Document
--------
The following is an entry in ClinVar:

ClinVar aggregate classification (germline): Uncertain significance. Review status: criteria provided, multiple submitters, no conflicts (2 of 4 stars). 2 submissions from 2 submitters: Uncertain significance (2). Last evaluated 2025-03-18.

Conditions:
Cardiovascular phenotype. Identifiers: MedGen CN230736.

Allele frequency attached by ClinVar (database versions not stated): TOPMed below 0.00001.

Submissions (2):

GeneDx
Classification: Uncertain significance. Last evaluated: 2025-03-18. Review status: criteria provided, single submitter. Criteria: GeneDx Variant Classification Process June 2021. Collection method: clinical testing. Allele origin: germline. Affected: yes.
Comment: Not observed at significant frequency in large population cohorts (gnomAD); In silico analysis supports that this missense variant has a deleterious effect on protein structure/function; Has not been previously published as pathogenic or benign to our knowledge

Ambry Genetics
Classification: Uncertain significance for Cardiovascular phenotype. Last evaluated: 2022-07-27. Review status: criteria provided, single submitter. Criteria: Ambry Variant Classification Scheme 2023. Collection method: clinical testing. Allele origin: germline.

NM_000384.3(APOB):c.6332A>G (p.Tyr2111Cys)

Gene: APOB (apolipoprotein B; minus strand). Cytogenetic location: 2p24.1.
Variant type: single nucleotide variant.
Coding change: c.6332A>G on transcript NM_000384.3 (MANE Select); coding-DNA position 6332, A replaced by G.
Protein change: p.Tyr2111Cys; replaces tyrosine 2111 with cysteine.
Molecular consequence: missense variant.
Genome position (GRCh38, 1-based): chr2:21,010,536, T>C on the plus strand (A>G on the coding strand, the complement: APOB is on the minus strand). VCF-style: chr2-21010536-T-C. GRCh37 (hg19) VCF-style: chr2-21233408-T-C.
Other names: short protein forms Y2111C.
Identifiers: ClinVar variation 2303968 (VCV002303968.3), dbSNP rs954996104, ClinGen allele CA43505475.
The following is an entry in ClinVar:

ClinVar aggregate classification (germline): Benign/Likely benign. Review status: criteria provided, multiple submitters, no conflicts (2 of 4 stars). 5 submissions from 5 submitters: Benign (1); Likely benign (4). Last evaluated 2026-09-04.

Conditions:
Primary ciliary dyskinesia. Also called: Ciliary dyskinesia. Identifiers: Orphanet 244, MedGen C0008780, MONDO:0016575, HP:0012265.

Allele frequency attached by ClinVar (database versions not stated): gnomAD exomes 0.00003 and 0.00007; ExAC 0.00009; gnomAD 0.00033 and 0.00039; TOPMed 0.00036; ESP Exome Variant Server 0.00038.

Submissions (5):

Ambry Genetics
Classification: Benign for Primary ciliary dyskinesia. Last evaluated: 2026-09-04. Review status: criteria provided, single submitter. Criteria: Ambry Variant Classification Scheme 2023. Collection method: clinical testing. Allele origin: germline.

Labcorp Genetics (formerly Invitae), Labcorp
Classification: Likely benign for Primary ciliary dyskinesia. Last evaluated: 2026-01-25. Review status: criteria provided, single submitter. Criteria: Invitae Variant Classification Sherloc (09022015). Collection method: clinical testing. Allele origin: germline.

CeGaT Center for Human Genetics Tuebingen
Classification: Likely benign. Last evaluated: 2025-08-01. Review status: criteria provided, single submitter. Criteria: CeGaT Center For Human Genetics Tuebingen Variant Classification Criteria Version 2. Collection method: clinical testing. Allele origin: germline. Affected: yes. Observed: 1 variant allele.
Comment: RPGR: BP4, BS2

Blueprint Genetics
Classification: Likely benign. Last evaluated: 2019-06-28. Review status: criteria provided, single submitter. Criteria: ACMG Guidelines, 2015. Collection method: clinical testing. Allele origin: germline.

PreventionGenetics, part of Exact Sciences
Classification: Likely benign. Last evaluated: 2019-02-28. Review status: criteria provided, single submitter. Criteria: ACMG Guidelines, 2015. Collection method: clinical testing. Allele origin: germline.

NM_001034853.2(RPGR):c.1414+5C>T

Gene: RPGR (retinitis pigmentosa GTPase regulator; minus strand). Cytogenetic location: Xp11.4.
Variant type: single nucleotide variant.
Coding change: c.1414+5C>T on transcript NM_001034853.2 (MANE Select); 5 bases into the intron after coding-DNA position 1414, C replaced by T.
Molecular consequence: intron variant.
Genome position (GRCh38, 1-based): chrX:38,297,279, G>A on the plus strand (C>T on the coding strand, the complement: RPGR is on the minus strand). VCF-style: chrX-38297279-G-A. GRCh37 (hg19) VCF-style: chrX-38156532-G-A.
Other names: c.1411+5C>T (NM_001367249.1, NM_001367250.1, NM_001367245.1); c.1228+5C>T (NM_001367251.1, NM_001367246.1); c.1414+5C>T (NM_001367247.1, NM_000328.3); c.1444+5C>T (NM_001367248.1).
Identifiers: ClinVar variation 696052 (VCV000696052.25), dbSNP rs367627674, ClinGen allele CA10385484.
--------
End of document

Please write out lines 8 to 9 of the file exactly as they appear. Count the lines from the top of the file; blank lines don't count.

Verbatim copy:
Classification: Uncertain significance. Last evaluated: 2025-03-18. Review status: criteria provided, single submitter. Criteria: GeneDx Variant Classification Process June 2021. Collection method: clinical testing. Allele origin: germline. Affected: yes.
Comment: Not observed at significant frequency in large population cohorts (gnomAD); In silico analysis supports that this missense variant has a deleterious effect on protein structure/function; Has not been previously published as pathogenic or benign to our knowledge